The novel “Ares Express” by Ian McDonald was published for the first time in 2001. It’s the sequel to “Desolation Road“.
Sweetness Octave Glorious-Honeybun Asiim 12th was born into a family that for generations has been running the Bethlehem Ares Railroads Class 22 Heavy Fusion Hauler Catherine of Tharsis, one of the trains that travel across the planet Mars. Her dream is to drive it but there are rules that prevent women from doing it and her family has combined a marriage that she doesn’t want.
Sweetness decides to leave and finds herself part of a story that embraces possible futures because reality can be fluid. There are many alternatives possibilities, managed by technologies so advanced as to be similar to magic because the line between artificial intelligences and angels can be blurred.
In his 1988 debut novel “Desolation Road”, Ian McDonald introduced a terraformed planet Mars setting most of the story in a sort of oasis in the desert that even in that future occupies most of the planet. In 2001, he wrote a sequel, but it’s very different. “Ares Express” is still set on that future Mars but otherwise has only some rather vague connections with the first novel, to the point that they can be read independently.
“Desolation Road” was already a novel for which the use of labels was limiting, this is true for “Ares Express” as well. Both of them are science fiction novels but Ian McDonald uses genre and subgenres elements in ways he thinks are best for what he wants to tell. In particular, for both novels what’s called magical realism is mentioned with references to highly advanced technologies whose use leads to effects that can be indistinguishable from magic.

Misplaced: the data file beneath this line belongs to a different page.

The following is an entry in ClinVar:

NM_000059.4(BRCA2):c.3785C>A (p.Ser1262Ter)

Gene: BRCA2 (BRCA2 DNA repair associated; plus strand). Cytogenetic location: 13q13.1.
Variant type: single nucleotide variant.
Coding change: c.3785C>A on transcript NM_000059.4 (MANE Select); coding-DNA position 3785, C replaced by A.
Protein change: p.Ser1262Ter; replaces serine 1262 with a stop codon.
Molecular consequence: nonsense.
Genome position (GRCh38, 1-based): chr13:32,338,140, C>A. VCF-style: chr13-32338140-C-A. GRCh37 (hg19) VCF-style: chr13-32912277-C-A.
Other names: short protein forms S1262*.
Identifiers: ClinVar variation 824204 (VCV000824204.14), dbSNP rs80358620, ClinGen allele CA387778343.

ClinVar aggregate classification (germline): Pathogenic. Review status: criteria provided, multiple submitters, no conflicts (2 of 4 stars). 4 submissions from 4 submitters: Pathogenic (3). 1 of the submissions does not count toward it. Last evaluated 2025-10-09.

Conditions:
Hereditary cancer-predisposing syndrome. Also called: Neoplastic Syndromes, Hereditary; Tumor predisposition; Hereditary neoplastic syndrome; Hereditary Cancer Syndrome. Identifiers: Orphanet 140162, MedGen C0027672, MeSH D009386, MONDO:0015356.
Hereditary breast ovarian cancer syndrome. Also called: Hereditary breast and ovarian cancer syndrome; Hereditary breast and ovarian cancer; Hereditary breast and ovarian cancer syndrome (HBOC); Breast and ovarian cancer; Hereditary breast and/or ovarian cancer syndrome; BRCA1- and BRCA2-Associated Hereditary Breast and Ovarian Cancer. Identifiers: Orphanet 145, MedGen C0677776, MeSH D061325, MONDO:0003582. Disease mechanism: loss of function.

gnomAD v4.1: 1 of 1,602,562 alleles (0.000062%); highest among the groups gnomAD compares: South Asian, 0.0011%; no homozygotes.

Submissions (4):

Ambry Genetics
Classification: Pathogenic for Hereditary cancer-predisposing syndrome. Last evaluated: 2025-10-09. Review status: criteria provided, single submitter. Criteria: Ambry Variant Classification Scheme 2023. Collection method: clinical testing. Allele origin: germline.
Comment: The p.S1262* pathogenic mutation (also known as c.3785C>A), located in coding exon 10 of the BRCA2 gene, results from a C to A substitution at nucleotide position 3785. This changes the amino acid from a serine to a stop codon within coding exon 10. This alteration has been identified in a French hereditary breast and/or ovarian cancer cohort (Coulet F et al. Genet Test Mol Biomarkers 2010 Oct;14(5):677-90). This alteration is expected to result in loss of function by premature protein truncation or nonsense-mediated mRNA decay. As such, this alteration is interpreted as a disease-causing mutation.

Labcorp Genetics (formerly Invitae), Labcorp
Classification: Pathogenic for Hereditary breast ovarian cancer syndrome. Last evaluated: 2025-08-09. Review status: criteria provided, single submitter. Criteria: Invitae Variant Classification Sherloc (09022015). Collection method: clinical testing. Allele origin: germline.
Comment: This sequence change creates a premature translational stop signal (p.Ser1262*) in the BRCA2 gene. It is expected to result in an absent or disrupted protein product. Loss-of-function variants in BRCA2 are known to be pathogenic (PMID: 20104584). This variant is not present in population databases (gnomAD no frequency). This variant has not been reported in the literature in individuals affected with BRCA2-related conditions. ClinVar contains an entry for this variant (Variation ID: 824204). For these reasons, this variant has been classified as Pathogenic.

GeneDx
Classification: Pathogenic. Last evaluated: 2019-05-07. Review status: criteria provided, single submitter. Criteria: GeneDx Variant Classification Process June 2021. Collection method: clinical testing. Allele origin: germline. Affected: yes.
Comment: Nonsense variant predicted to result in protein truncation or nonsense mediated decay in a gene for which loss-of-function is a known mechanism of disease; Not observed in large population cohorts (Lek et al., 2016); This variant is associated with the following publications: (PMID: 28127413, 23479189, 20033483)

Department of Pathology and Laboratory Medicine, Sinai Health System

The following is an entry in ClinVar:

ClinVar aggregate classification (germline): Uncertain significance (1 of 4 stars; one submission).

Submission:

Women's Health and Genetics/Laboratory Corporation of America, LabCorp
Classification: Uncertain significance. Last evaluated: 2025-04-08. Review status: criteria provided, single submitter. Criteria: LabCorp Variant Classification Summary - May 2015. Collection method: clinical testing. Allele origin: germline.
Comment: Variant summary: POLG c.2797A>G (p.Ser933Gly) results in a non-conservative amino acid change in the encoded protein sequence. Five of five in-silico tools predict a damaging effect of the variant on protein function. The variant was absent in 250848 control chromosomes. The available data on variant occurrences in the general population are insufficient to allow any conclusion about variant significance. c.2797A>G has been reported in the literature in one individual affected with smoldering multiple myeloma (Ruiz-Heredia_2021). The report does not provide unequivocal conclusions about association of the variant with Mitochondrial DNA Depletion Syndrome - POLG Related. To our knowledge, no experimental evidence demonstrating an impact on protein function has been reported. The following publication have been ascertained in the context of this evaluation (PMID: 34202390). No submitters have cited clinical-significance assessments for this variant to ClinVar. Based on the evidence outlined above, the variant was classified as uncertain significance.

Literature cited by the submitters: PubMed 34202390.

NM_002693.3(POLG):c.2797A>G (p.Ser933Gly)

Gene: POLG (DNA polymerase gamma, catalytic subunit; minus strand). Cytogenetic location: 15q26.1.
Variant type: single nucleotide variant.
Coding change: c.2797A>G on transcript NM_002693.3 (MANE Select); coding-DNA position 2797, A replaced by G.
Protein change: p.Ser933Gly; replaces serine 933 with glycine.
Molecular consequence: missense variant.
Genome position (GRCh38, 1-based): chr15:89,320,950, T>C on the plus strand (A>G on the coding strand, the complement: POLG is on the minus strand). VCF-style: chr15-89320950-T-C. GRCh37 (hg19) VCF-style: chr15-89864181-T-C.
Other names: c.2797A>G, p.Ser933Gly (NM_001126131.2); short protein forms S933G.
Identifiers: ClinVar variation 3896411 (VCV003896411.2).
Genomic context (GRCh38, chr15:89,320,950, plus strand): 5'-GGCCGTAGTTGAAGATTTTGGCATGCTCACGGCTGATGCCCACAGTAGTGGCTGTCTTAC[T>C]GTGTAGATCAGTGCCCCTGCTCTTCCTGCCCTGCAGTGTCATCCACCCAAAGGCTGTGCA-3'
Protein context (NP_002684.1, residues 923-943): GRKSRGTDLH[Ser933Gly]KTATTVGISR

In “Ares Express”, Ian McDonald focuses on the huge trains that travel across Mars with families that drive them passing on their job from generation to generation. Technological advances have been remarkable but from the human point of view that future seems reactionary because there are strict rules that for example prevent women from driving those trains. Sweetness would just like to drive the train on which so many generations of her family have lived, instead she finds herself living a sort of quest after deciding to run away from an arranged marriage.
Sweetness’s journey offers her the chance to meet a wide variety of people in the different places she passes through interacting with them in so many ways. The plot soon becomes complex, sometimes even convoluted among many surprises and due to the fact that the protagonist herself has a certain awareness of being the heroine of a story.
Sometimes the pace suffers due to a certain exposition, but the details of everything around Sweetness are an important part of the story. Setting, characters that come and go, various ideas and more are significant in this novel. This involves a certain fragmentation for a story that is like a mosaic with the protagonist at the center and many elements around her.
“Ares Express” is a case where style also becomes part of substance. Ian McDonald writes novels with different styles, using language differently depending on the way he thinks is best suited to a certain story. In the two Martian novels the language is particularly rich and evocative.
In some ways “Ares Express” is even more difficult to read than “Desolation Road” since Ian McDonald adds other levels of complexity to go beyond a story about humanity. It’s a novel in which reactions can be very subjective due to the complexity and the author’s sophisticated style. It’s more than ever a work I recommend to people who appreciate mixes of genres and subgenres, and in general to those looking for something original and different.